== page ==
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ANTIQUARIAN BOOK

The Bible.

[HOLY BIBLE].

The Bible. Translated according to the Ebrew and Greeke, and conferred with the best translations in divers languages. With most profitable annotations upon all the hard places, and other things of great importance, as may appeare in the epistle to the reader. And also a most profitable concordance for the readie finding out of any thing in the same conteyned].

New Testament title-page within architectural border, with Barker's woodcut device printed in three places.

4to. [220 x 165 x 80 mm]. [45], 432, 443-444, [4], 441-554, [92] ff. Bound c.1680 in calf over thick boards, the covers tooled in blind with a double fillet border, inner panel of a solid and dotted fillet with a large flower tool at the outer corners, mitred to an inner panel of a floral roll. The spine divided into six panels with raised bands and blind compartments, plain endleaves, red sprinkled edges. (Rubbed).
[London: by Christopher Barker, printer to the Queenes most excellent Maiestie, 1585]

STC 2144. The Geneva version.

Lacking the general title-page and the following eight leaves, including the calendar. It opens with leaf A2 of Morning Prayer and is thereafter complete, including the New Testament title-page which is dated 1585. The outer lower corner of the fourth leaf in the New Testament has been torn way with loss of c.55 x 100 mm and a number of lines from "The name and order of all the Bookes". It is quite closely cut at the fore-edge and there are a few short marginal tears and stains, including a light damp-stain in "Two right profitable and fruitfull Concordances, or large and ample Tables Alphabeticall" (which has a separate undated title-page and register).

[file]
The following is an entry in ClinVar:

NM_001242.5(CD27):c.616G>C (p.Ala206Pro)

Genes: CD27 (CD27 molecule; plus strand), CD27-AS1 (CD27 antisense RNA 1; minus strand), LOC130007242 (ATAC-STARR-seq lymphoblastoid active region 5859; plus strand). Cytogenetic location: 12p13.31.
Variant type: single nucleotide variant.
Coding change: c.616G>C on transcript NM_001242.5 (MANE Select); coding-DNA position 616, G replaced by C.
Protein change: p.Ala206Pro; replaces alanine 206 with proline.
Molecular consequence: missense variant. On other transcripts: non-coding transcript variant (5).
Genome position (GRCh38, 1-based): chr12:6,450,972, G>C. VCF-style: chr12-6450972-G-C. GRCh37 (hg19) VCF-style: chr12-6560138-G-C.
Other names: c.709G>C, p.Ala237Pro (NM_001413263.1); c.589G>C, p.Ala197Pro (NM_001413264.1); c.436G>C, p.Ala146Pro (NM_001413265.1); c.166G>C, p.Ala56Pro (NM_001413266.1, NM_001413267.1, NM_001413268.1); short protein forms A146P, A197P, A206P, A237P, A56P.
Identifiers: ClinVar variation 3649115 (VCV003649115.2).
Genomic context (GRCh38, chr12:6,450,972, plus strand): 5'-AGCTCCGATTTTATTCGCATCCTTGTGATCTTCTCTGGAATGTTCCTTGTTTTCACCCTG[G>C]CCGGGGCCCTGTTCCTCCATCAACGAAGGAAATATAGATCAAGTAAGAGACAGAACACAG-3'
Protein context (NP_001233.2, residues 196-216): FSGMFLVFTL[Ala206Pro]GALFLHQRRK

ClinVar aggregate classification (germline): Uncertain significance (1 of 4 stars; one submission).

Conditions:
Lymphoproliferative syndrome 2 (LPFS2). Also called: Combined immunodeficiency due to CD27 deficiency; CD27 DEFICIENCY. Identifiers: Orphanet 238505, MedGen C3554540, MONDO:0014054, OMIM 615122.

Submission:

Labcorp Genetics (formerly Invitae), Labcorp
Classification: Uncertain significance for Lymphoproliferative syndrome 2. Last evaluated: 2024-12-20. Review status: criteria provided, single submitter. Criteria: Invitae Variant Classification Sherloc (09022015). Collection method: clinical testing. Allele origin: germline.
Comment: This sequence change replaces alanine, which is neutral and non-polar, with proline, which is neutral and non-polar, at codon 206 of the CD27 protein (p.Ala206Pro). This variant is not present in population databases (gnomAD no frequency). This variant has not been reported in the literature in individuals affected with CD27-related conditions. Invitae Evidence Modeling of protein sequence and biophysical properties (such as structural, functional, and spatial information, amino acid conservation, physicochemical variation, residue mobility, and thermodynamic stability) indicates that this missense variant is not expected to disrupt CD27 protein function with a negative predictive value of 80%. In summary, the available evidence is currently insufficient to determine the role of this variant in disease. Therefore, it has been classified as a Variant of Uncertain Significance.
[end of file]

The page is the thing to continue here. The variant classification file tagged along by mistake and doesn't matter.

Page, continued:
At the end is bound The Whole Booke of Psalmes collected into English meetre by Thomas Sternhold, John Hopkins, and others, conferred with the Hebrue, with apt Notes to sing them withall. Set forth and allowed to be song in all Churches, of all the people together before and after Morning and Evening Prayer: as also before and after Sermons and moreover in private houses, for their godly solace and comfort, laying apart all ungoldly songes, and balades, which tend onely to the nourishing of vice, and corrupting of youth.

Large woodcut device on the title.

4to. [5]ff, [90]pp.
London: printed by the Assigns of Richard Day, 1585

STC 2470a. Lacking leaf D8 and five leaves from the final signature G. The surviving four leaves at the end are torn and frayed at the foot with some loss and there is some light damp-staining and soiling throughout. Closely cut at the head affecting the first word of the title and some headings and page numbers. Despite the defects, which mostly appear to have occurred before the volume was rebound in c.1680, it is a good copy. It belonged to John Warden of Butler's Green and Cuckfield in Sussex, who has signed his name in a number of places, the last dated 1728, and written the records of family births and deaths at the front. His eldest son John was born in 1680 and worked for Charles Sergison (1655-1732) in the Navy Office, before dying of small pox and scarlet fever in 1701. Sergison lived at Cuckfield Place from 1693 until his death, and the bulk of his estate passed to Thomas Warden, who had married one of his nieces. John's other children were Mary (b.1682), who may have inherited the Bible as there is an inscription "Mary Spelbury her Booke", George (1686-1715), Thomas (1695), Matthew (1696-97) and Francis (b.1700).

Stock no. ebc5044

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Price: £1800

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